A science teacher with more than 20 years on the job has been suspended without pay for two weeks by the Granville Central School District for misconduct last May when she was president of the Granville Teachers Association.
NYVTmedia learned through a Freedom of Information Law (FOIL) request that Lisa Davidson has been found guilty on three disciplinary charges, including “conduct unbecoming a teacher,” by intimidating a new teacher in the district, P.J. Sommo, and distributing flyers to teachers urging them to support certain candidates for the school board, a political activity banned when school is in session.
The district had sought an eight-week suspension without pay but a hearing officer who heard the case found mitigating factors, including that Davidson had been deemed “proficient in each of the 24 categories of review in her classroom observation from seven separate evaluations.”
Davidson’s unpaid suspension will begin March 14 and she can return on March 28.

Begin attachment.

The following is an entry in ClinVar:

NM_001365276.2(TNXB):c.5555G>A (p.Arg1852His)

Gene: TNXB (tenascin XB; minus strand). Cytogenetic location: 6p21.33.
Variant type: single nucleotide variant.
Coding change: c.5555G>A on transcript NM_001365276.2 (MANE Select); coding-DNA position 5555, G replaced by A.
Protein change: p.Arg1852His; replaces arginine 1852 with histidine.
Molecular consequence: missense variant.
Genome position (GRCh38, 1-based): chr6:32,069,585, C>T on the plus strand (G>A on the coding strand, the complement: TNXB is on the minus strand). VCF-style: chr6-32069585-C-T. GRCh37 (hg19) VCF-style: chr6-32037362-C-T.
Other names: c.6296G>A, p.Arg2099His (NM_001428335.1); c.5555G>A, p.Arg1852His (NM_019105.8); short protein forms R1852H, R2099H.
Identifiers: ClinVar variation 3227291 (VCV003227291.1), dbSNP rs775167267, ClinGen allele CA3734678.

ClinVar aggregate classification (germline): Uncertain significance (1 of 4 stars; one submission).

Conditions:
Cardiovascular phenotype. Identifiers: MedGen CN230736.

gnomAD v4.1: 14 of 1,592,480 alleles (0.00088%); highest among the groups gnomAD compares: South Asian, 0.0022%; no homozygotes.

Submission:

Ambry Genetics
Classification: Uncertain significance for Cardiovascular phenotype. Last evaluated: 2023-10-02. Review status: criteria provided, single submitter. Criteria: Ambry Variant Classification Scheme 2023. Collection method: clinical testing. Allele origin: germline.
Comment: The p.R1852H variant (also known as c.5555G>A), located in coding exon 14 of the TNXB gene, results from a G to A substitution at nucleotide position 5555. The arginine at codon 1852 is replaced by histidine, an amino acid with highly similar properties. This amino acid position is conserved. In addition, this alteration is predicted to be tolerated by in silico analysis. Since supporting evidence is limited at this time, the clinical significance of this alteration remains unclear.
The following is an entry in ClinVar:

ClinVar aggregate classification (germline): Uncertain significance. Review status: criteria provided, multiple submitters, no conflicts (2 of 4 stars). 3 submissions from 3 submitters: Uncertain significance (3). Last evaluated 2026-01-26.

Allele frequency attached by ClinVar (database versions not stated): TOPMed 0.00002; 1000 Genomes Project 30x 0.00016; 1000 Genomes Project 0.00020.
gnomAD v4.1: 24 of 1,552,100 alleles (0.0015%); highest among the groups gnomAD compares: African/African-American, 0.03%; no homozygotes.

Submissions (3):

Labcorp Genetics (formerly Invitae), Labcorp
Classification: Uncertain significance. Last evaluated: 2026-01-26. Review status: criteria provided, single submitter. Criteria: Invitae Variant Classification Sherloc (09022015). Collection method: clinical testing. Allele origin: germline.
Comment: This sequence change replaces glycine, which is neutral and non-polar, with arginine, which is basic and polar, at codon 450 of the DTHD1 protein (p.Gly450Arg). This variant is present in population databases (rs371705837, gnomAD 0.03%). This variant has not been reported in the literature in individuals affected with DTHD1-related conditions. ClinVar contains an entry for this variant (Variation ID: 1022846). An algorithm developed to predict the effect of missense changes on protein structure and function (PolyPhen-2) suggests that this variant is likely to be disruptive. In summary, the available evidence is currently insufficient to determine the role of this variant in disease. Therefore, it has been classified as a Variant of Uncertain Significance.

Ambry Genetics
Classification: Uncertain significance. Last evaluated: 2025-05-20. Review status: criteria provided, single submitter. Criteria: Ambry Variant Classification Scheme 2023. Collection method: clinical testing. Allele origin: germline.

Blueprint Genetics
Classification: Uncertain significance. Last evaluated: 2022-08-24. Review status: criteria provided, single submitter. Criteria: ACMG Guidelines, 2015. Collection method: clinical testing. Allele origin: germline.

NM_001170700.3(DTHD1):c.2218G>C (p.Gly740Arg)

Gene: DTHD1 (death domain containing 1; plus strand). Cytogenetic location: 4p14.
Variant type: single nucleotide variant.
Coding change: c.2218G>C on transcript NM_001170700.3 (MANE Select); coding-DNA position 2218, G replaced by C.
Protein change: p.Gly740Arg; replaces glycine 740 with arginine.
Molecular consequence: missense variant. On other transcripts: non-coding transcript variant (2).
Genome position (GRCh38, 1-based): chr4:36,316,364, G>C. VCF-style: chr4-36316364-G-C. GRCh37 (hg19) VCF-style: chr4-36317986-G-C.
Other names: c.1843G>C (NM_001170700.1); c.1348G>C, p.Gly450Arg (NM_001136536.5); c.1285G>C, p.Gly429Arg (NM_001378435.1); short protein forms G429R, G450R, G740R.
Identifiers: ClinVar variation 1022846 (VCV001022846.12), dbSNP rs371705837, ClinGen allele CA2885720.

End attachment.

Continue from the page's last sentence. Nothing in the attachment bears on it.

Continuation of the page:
The official hearings were conducted by hearing officer Rocco Scanza in three sessions in September, October and November of last year.
The charge transmittal form included counts of misconduct and/or conduct unbecoming of a teacher and two separate counts of misconduct and/or conduct unbecoming a teacher and/or insubordination stemming from incidents last May.
The district did not comment beyond announcing the suspension of Davidson using her employee number without using her name. NYVTmedia reached out to Davidson for a comment via email on Feb. 11 and received no response.
In the hearing officer’s report, Scanza said that Davidson had acted in a harassing and intimidating nature toward fellow science teacher Sommo after Sommo had a meeting with administration to complain about Davidson’s prior behavior and criticism of Sommo teaching classes for which he was not certified.